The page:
I wish WordPress (my blog software) would provide some way of indicating a series and then automatically generate navigation for them. In general, I wish blogging software would let me bring much more structure in my blog entries, when needed.

Apart from the fact that it doesn’t work on Firefox, yet, Yahoo’s new PhotoMailis brilliant. Let the email wars begin! I think Yahoo might seduce me back to their service, after years of neglect.

By the way, if you hadn’t noticed, Yahoo is totally the new hip company with cool new products. They’ve been hiring IA’s like crazy, too.

If you are moving in NYC and need someone to help you carry that heavy sofa and stuff upstairs/downstairs, Greg at 917 257 23 17 is experienced, very helpful and has super reasonable rates. He helped me move and I can heartily recommend him.

The Dewey Decimal people are trying to figure out how to classify graphic novels (ie. comic books). Discussion here. The kinds of questions they’re trying to answer are:

– should graphic novels go in the 700s (arts) or the 800s (literature)? (Answer: like comic books, 700s)

– Should they be lumped together with comic books? (Answer: yes – “separating graphic novels would be difficult for classifiers to do consistently”)

– How do you distinguish between comics, graphic novels, …? Answer: we can’t. (“We have tentatively decided to treat everything from single-frame caricatures to three-frame newspaper comic strips to comic books to graphic novels all in the same way. Although this is a broad range of material, we have found no good places to break the continuum so as to separate the material usefully into different categories.”)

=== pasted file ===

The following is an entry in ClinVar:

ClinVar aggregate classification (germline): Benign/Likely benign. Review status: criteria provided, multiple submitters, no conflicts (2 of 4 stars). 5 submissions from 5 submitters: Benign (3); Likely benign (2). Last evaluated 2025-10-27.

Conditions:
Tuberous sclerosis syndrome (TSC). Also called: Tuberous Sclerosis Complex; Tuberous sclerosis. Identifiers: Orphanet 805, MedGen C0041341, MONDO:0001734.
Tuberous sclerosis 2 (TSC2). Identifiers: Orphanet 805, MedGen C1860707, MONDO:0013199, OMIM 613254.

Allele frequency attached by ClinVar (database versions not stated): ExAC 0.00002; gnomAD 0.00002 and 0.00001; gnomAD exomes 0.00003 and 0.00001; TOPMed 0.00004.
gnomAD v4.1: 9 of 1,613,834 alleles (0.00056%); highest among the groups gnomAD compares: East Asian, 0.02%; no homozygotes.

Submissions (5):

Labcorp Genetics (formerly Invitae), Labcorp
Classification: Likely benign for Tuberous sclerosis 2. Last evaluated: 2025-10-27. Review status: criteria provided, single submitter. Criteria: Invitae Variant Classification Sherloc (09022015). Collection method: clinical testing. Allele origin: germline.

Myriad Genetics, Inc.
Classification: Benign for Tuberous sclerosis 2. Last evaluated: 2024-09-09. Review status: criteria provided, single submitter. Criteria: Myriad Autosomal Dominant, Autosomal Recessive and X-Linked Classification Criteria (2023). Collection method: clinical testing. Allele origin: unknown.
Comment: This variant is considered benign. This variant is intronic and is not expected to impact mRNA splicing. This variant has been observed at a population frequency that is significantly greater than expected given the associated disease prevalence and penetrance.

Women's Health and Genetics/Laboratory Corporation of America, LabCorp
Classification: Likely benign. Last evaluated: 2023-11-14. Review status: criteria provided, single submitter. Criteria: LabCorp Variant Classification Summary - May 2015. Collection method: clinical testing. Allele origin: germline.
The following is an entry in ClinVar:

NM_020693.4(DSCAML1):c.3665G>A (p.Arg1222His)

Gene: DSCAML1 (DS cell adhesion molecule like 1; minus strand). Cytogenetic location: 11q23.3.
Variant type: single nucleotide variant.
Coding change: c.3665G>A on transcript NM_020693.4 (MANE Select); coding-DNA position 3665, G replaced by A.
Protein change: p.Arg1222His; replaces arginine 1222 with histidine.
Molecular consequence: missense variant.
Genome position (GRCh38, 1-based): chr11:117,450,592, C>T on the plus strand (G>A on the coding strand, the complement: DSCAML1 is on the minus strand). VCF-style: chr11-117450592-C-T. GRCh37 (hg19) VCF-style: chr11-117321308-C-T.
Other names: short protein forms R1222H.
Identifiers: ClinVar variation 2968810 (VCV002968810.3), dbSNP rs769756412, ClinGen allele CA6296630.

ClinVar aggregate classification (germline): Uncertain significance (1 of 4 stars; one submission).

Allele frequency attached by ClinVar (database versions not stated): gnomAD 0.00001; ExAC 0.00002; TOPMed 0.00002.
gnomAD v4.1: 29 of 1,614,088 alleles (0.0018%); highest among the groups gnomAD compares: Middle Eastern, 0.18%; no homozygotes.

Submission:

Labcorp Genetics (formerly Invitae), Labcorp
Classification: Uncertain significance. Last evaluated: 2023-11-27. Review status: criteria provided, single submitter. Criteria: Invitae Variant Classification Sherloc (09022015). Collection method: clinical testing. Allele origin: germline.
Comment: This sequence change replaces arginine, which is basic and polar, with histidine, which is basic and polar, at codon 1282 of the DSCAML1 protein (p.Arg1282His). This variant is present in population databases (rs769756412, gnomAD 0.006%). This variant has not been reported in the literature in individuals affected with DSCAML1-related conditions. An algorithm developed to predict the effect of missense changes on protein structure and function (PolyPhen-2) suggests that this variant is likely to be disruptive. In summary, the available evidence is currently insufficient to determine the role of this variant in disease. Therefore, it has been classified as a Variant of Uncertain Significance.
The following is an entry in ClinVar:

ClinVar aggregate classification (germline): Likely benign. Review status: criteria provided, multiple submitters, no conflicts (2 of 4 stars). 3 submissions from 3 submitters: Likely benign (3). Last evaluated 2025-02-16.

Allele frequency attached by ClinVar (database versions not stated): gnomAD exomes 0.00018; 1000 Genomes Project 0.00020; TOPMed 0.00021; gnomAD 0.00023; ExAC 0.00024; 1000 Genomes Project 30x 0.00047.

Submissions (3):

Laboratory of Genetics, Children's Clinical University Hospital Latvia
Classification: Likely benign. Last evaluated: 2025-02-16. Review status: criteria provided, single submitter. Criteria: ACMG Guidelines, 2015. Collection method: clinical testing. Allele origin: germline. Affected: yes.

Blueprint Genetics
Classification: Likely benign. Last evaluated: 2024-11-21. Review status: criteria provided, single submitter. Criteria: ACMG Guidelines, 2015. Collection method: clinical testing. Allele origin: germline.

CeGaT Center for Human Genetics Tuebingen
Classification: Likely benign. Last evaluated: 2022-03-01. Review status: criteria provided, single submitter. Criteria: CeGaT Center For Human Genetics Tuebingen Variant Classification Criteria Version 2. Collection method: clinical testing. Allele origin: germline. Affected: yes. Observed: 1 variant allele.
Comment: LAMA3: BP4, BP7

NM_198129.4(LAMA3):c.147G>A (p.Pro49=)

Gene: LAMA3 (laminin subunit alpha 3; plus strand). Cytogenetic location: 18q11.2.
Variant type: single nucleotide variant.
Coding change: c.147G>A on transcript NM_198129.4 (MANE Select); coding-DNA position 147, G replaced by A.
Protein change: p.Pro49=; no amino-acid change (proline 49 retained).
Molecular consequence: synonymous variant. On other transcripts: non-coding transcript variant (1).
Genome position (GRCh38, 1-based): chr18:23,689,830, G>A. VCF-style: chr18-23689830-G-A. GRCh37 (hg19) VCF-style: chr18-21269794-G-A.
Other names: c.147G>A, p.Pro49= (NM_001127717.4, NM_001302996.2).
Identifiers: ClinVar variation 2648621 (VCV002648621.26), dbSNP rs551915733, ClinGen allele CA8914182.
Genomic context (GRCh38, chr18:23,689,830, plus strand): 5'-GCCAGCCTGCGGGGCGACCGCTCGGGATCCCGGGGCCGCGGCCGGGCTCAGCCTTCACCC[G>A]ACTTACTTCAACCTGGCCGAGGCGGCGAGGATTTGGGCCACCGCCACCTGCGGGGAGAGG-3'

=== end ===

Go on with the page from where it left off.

– How do we subdivide? Answer: by country of writer/artist. This makes sense, because in the world of comics, styles kind of follow geographical boundaries (the Belgian/French school, the US school, the Japanese school). How long this will last I’m not sure about. Meanwhile, the Dewey editors are considering subarranging by country of original publication, rather than country of artist or writer. The rationale is that artists and writers of different nationalities may collaborate on the same work, and a single artist or writer may contribute to works originally published in different countries, but the artists and writers will aim for the style of the country in which the work is to be published. Mmm…

Meanwhile, on the international front, Discussions are underway on a new Arabic translation of DDC 22. Right now, they are considering an additional optional arrangement in the famously biased 200 Religion schedule. This proposal will be discussed at the ALA Annual Conference in June 2005, and at the IFLA Conference in August 2005.